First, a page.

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How should a candidate approach an interview for an internal position as oppose to an external position?

An internal position is a vacant position that is available within the company you are currently working. An external position is outside the company.

Several aspects such as process leading up to the interview, position intel and culture intel would be key differences.

This is from the perspective of a candidate.

  • Instead of the usual "research the company, what it does, how and why" I would apply that same approach to their department and what it does, how and why in my preparation. – Michael Durrant Apr 18 '12 at 22:05
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The only difference I would expect is that the folks conducting the interview will probably know you (or in a bigger company, know someone in your supervisory chain) - the interview is less of a "getting to know the candidate" event and more of a "Do you have the requisite skills?" / "Can we afford to lose you from where you are?" kind of thing.

Because of this you should expect to be grilled a little more thoroughly on your weak points, and you should have a plan on how you will continue to grow and improve as an employee.
The benefit side of that equation is that when you state some of the projects you've worked on there's a good chance the people interviewing you will be familiar with them. If you've done consistently good work for the company you can expect that other teams will want to have you as an asset.

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    From experience, companies that put much weight on "Can we afford to lose you from where you are?" as a reason not to offer an employee a new role usually end up losing that employee one way or the other. – John N Apr 17 '12 at 7:29
  • @JohnN That's true, but it is an important consideration in promoting team leads out of their group. Any company that doesn't consider the effects of a job transition will eventually have to deal with the resulting chaos. – voretaq7 Apr 17 '12 at 15:02
  • Definitely agree that there's a balance to be struck, but you just need to be careful not to be overly cautious. – John N Apr 17 '12 at 15:05
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    @JohnN It's not something you should be considering as a candidate when you apply for the new position, just something to be aware of that may factor into the company's decision (i.e. if you're willing to do a reasonable amount of extra work to support your old team after you move it may help you get the job - it shows you're company-oriented) – voretaq7 Apr 17 '12 at 16:10
  • As somebody in a strategic position in a company - eg, Team Lead - you should have some sort of succession plan in place, even if it's only in your head. If you want to move to another role in the company, you should be able to explain how your current position will be handled with minimal disruption. – MattBelanger Apr 21 '12 at 20:06
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For the most part, there's no difference at all. You should go into the interview expecting just as much scrutiny as someone who has never worked for the company. However, you should also be prepared to demonstrate how your inside knowledge of the company is an asset, and not just expect the interviewer to assume as much.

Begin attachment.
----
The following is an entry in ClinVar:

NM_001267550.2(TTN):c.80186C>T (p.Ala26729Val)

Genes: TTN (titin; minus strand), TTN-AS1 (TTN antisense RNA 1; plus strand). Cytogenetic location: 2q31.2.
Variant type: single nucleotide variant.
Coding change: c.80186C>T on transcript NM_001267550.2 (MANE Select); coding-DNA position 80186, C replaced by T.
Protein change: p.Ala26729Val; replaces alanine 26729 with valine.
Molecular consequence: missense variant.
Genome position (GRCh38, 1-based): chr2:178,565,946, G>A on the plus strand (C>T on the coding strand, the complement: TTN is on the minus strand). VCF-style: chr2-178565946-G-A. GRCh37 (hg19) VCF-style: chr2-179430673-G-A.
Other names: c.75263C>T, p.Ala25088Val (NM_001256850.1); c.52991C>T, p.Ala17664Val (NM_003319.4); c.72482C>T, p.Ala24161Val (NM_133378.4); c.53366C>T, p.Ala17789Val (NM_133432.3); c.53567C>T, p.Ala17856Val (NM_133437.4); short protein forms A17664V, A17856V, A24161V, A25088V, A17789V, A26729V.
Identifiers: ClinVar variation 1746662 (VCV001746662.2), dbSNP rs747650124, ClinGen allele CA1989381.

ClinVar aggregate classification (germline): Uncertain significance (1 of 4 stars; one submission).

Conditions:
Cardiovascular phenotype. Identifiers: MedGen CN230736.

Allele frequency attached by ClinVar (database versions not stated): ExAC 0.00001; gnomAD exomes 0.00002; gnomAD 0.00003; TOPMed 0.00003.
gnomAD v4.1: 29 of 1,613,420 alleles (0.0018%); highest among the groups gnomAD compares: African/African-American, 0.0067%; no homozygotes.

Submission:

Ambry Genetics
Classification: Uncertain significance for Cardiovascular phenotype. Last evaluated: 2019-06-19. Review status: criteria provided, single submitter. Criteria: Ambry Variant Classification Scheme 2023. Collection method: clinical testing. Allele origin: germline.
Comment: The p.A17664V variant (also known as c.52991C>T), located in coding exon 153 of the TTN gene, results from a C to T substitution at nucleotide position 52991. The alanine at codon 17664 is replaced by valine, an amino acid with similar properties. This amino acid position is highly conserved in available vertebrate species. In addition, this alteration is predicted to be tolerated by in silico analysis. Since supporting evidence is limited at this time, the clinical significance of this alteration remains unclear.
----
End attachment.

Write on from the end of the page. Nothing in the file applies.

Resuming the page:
I've never interviewed a current employee, but I've interviewed two former employees who left for educational reasons then came back to apply for a higher-level position a few years later. One couldn't remember anything about our products or what she worked on before. The other was able to talk intelligently about his previous work here, and demonstrated ability beyond what was required in his former position. Guess which one we hired?

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If you have identified an internal position that you want, your best bet is to get your current manager to advocate on your behalf in support of your candidacy. In most companies I've seen, the first thing hiring managers/HR do with internal applicants is to speak with the employee's current boss.

On that same point, your current boss is going to hear about your application, so he/she might as well hear about it from you. Explain why you are interested, how the new position would help your career development, and how you taking the new job would help the company. Ask your boss for his/her thoughts and to provide a positive reference for you.

  • So, one of the main difference is the level of discreetness. It pays to be open and upfront for internal positions, whereas for external positions, being discrete is almost the first priority. – tehnyit Apr 19 '12 at 6:37
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I'd probably focus a bit on making sure I have a list of character references within the company to support why I'd be a good fit for the new position. Knowledge of the company isn't likely to be a big focus in the interview though it may be worth knowing what department the new position is, what changes would I be taking and how is this a good move for the company for me to move to there from here.

The reference point here is a bit different since these may be mutual acquaintances unlike the other case where in an external company there may not be that same depth to the business relationship.

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